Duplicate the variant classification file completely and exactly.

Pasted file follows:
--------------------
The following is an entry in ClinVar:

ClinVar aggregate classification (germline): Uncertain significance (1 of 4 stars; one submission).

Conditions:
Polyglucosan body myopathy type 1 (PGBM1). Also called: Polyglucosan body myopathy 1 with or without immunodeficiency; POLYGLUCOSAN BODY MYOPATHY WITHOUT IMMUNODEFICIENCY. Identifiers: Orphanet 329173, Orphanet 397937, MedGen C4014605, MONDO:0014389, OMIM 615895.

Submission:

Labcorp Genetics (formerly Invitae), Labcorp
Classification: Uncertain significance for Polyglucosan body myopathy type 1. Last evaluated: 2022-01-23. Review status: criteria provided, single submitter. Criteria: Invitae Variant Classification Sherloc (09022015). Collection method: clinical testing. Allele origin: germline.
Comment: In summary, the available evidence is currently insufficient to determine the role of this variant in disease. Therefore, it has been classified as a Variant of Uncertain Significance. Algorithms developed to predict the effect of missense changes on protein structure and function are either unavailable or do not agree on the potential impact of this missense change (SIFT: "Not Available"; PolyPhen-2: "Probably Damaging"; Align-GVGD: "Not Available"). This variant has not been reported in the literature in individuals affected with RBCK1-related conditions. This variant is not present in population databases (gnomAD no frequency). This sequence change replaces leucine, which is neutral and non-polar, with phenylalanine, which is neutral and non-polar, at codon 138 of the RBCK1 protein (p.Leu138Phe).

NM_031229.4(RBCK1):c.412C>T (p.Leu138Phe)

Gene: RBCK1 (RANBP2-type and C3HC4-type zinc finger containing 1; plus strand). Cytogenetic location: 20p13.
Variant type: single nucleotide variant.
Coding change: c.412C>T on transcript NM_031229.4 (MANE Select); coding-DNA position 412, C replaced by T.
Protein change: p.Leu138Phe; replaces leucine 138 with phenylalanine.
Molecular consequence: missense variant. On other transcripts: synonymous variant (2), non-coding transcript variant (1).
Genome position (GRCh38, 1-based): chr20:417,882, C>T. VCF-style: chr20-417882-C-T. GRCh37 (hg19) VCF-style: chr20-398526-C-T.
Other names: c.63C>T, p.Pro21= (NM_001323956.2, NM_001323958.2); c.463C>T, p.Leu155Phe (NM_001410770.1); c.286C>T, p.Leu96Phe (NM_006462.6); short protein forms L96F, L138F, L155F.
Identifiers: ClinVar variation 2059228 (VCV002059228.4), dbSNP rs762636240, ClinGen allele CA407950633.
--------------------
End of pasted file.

The following is an entry in ClinVar:

ClinVar aggregate classification (germline): Uncertain significance (1 of 4 stars; one submission).

Conditions:
Polyglucosan body myopathy type 1 (PGBM1). Also called: Polyglucosan body myopathy 1 with or without immunodeficiency; POLYGLUCOSAN BODY MYOPATHY WITHOUT IMMUNODEFICIENCY. Identifiers: Orphanet 329173, Orphanet 397937, MedGen C4014605, MONDO:0014389, OMIM 615895.

Submission:

Labcorp Genetics (formerly Invitae), Labcorp
Classification: Uncertain significance for Polyglucosan body myopathy type 1. Last evaluated: 2022-01-23. Review status: criteria provided, single submitter. Criteria: Invitae Variant Classification Sherloc (09022015). Collection method: clinical testing. Allele origin: germline.
Comment: In summary, the available evidence is currently insufficient to determine the role of this variant in disease. Therefore, it has been classified as a Variant of Uncertain Significance. Algorithms developed to predict the effect of missense changes on protein structure and function are either unavailable or do not agree on the potential impact of this missense change (SIFT: "Not Available"; PolyPhen-2: "Probably Damaging"; Align-GVGD: "Not Available"). This variant has not been reported in the literature in individuals affected with RBCK1-related conditions. This variant is not present in population databases (gnomAD no frequency). This sequence change replaces leucine, which is neutral and non-polar, with phenylalanine, which is neutral and non-polar, at codon 138 of the RBCK1 protein (p.Leu138Phe).

NM_031229.4(RBCK1):c.412C>T (p.Leu138Phe)

Gene: RBCK1 (RANBP2-type and C3HC4-type zinc finger containing 1; plus strand). Cytogenetic location: 20p13.
Variant type: single nucleotide variant.
Coding change: c.412C>T on transcript NM_031229.4 (MANE Select); coding-DNA position 412, C replaced by T.
Protein change: p.Leu138Phe; replaces leucine 138 with phenylalanine.
Molecular consequence: missense variant. On other transcripts: synonymous variant (2), non-coding transcript variant (1).
Genome position (GRCh38, 1-based): chr20:417,882, C>T. VCF-style: chr20-417882-C-T. GRCh37 (hg19) VCF-style: chr20-398526-C-T.
Other names: c.63C>T, p.Pro21= (NM_001323956.2, NM_001323958.2); c.463C>T, p.Leu155Phe (NM_001410770.1); c.286C>T, p.Leu96Phe (NM_006462.6); short protein forms L96F, L138F, L155F.
Identifiers: ClinVar variation 2059228 (VCV002059228.4), dbSNP rs762636240, ClinGen allele CA407950633.